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Published on Thursday, 06 September 2012 13:31 Written by Lin Lin Khaing
During our exciting study tour to the Nation Multimedia Group in Bangkok -- a signed-partner of the Eleven Media Group in Myanmar -- we visited Maeklong market in Samut Songkhram Providence to cover our first narrative story in Thailand. We were accompanied by amicable and charming Ms. Ina Parlina, a reporter from the Jakarta Post, attached with Asia News Network (ANN).
The outing started at 6 a.m. on a beautiful morning, and we first took the bus to a BTS station. Then, we stepped on the BTS on two different lines and arrived at Wongwian Yai. From there, we took the train to Maharchai. Seeing the clean and neat condition of the seats on the train, it reminded me of the circular railway back in our country that still lack a proper system.
The ticket was 10 bahts (equivalent to 300 Myanmar kyats) for each passenger; therefore it is costlier here than in Myanmar.
The wide area of land seen on the way to Maharchai is not that different from the scenes in Myanmar. The location of the houses which are too close to the rail tracks, dump sites, and small stalls on the platforms of the train stations were the same like in Myanmar.
After arriving at the Maharchai train station, we crossed the river by boat. My mind rushed to the Myanmar migrant workers living in Mahachai, but I pushed my thoughts aside as our main destination still lay ahead. I noted to myself to come back to Mahachai at another time.
Crabs, prawns, various kinds of fish, and dried shrimps were seen selling around the Mahachai train station. To my amazement, I saw that the prices were much cheaper than in Myanmar. I can’t help but feel sad, thinking about the hardship of our Myanmar migrant workers employed in business of catching fish.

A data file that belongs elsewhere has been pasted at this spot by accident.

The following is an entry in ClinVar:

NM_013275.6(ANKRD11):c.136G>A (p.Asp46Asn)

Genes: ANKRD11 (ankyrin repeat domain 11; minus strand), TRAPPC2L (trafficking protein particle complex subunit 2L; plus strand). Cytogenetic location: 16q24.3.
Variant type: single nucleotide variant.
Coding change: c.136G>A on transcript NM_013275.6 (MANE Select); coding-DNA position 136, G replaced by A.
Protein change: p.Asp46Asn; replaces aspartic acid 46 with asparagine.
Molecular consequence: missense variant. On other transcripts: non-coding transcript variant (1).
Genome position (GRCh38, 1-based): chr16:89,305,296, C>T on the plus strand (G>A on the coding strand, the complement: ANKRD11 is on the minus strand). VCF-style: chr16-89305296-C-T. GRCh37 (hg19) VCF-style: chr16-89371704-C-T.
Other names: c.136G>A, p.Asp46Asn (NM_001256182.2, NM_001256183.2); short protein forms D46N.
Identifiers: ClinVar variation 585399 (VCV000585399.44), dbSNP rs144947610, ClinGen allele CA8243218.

On the way to another train station after crossing the river, I felt a lump inside my heart when I saw a sign board written in Myanmar language, recruiting workers to peel crab shells. How many Myanmar citizens are doing downtrodden jobs like this? Why the recruitment was written in Myanmar? How many Myanmar are already working here? These unresolved questions kept popping up in my head.
From the Ban Laem Station, we jumped on the train again to the Maeklong Station to see the market scene. I noticed that most of the passengers on the train were tourists rather than Thai nationals. The landscape seen from the panoramic window on the way was similar to the countryside seen on various regions of Myanmar. I saw many thick tall grasses and wide open fields. I read on the internet that there are many salt farms in this area so I assumed that those fields I saw were salt farms. I also saw a few cold storage factories and seeing the Myanmar name Ma Pan Aye on the wall of a factory made me pathetic.
As the train got nearer to the Maeklong train station, the passengers on the train started to stir and prepare their cameras. A moment later, the train started passing through the market and I saw from the train window many foreigners near the rail tracts were squeezing around on the narrow space between the stalls and taking photos of the passing train.
When the train stopped at the station, we got off and look around the stalls on the train tracks. A wide variety of produce were sold mostly on trays near the tracks. Chicken, pork, prawns, crabs, cuttlefish, and various types of fishes were seen along with cabbage, peppers, onions, tomatoes, and other vegetables at the market. I also saw a few souvenir shops and clothes stores.
The selling trays were placed near the rail tracks and the shop vendors pulled back the canopy and the merchandise at the signal of the approaching train. Once the train passes by, the sunshade and produce are pushed to the fore to their original places beside the tracks and everything goes back to normal. As the train only passes through three or four times a day, the shopkeepers can mind their own business peacefully.
It is for this reason that tourists landed at the market just to watch in amazement at the temporary busy lives of the vendor as they hurry to get off the tracks before the train approach.
The Maeklong scene made me feel uncomfortable when my mind flashes back to the countryside of Myanmar. I imagine the possible reactions of the tourists if they were to see the vendors rushing inside the trains, jumping off while the trains were still moving, and young peddlers jostling around the train windows during the short stops at the stations in Myanmar. At the same time, my heart felt heavy when I thought about the street vendors being arrested for selling assorted items on the restricted areas back in Yangon.
During the sojourn in Bangkok for media coverage, my first experience at the Maeklong market has left me with lastingly imprint in my mind with motley assortment of questions about my country.